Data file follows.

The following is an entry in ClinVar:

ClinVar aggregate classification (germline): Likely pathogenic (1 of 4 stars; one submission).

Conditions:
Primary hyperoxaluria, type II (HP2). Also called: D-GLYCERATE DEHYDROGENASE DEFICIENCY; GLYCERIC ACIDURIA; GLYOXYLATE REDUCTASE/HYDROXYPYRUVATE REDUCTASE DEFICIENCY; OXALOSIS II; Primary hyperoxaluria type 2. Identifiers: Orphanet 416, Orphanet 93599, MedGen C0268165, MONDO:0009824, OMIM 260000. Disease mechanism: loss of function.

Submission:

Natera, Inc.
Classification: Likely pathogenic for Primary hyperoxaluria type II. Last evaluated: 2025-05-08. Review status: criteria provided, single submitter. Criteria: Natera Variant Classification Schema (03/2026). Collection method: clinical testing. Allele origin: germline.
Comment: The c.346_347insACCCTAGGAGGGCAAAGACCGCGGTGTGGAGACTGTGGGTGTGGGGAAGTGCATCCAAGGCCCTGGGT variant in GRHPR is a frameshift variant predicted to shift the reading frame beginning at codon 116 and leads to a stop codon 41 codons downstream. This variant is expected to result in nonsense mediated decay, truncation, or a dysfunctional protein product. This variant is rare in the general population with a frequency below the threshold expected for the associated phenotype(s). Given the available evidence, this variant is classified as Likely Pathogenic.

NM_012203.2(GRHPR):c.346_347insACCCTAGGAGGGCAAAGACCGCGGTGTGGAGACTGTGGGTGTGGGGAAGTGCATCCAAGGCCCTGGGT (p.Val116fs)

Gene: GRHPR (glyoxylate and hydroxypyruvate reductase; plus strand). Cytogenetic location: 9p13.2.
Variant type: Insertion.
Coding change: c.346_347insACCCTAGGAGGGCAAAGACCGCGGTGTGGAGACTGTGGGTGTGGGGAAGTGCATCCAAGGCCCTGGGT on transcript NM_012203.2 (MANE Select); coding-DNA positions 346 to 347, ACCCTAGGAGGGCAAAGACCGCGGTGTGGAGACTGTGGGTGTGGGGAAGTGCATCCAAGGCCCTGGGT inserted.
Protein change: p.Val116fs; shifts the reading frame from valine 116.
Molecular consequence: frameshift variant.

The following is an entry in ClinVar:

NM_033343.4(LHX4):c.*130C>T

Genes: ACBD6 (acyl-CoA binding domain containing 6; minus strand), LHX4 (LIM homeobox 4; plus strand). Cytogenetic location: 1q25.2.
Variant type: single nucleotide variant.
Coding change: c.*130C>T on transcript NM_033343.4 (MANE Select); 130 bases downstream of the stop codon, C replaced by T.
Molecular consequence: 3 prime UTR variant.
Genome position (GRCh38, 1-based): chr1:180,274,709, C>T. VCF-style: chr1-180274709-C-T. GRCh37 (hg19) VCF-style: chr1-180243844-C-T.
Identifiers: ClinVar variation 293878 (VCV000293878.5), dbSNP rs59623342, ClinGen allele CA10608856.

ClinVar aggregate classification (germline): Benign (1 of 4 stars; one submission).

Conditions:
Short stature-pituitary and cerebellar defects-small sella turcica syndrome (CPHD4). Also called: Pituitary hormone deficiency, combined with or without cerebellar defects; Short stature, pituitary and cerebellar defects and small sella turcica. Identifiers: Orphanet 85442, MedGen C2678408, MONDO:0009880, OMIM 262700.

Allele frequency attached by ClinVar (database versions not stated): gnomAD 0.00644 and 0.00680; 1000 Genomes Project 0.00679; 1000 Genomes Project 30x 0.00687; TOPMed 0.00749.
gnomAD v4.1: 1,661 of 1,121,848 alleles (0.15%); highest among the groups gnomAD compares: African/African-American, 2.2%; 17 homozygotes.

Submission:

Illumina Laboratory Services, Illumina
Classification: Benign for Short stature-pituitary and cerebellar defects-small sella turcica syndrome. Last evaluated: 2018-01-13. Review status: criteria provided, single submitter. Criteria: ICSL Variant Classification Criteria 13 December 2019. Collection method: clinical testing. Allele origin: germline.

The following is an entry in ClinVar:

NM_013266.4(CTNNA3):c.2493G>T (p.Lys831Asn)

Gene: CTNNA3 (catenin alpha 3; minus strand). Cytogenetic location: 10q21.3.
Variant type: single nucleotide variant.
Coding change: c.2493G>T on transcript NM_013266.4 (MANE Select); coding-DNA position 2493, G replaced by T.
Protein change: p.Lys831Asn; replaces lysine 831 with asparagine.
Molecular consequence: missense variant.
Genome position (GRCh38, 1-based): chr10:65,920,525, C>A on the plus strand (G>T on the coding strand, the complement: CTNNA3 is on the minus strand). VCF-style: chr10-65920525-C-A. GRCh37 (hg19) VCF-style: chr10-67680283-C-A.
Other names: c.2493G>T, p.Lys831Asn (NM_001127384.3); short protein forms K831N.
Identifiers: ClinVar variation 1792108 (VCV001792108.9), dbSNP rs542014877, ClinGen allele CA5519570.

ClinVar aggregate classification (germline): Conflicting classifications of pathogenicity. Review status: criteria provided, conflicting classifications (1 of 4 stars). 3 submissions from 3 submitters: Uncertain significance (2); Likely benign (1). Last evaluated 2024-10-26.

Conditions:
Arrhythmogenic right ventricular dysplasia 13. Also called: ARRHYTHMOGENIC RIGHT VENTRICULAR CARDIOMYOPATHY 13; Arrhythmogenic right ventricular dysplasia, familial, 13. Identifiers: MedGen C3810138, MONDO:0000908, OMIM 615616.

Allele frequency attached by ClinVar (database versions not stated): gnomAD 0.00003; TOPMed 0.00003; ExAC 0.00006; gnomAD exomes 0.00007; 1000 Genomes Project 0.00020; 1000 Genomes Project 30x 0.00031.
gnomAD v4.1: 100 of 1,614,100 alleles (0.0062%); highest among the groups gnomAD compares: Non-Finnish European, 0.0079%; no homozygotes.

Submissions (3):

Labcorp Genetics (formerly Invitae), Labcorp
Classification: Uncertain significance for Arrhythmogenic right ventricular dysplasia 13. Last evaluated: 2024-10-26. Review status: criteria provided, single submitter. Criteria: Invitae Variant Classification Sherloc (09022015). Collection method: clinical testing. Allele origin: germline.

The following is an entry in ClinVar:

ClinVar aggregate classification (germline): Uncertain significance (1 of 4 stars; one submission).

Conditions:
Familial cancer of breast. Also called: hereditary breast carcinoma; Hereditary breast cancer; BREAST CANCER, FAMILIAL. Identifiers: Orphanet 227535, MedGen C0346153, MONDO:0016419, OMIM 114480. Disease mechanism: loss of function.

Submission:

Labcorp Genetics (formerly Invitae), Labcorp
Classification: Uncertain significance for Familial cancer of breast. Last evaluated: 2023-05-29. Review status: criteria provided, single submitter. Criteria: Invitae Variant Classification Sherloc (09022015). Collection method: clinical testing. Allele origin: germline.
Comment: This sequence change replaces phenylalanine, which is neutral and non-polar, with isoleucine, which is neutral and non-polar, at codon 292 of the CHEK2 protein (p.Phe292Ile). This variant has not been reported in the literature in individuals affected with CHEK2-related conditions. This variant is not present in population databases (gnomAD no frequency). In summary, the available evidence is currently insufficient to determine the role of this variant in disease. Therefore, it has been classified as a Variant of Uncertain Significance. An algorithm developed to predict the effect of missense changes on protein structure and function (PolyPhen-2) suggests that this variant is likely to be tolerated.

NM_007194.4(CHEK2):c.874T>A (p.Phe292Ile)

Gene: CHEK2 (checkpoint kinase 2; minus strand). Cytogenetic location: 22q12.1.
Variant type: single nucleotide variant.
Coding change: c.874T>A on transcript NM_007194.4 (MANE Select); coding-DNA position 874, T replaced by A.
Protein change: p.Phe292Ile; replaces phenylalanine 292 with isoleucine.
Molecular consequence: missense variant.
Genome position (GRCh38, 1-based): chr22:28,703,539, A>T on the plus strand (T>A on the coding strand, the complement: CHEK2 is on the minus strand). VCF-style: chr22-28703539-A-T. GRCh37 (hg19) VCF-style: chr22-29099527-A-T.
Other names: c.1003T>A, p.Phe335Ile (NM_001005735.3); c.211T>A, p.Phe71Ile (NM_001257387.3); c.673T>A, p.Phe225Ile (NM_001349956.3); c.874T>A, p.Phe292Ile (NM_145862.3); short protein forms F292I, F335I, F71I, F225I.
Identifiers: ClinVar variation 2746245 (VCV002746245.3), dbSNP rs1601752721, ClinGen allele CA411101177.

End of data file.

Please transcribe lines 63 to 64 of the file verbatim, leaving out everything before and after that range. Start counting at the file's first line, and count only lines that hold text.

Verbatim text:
Genome position (GRCh38, 1-based): chr22:28,703,539, A>T on the plus strand (T>A on the coding strand, the complement: CHEK2 is on the minus strand). VCF-style: chr22-28703539-A-T. GRCh37 (hg19) VCF-style: chr22-29099527-A-T.
Other names: c.1003T>A, p.Phe335Ile (NM_001005735.3); c.211T>A, p.Phe71Ile (NM_001257387.3); c.673T>A, p.Phe225Ile (NM_001349956.3); c.874T>A, p.Phe292Ile (NM_145862.3); short protein forms F292I, F335I, F71I, F225I.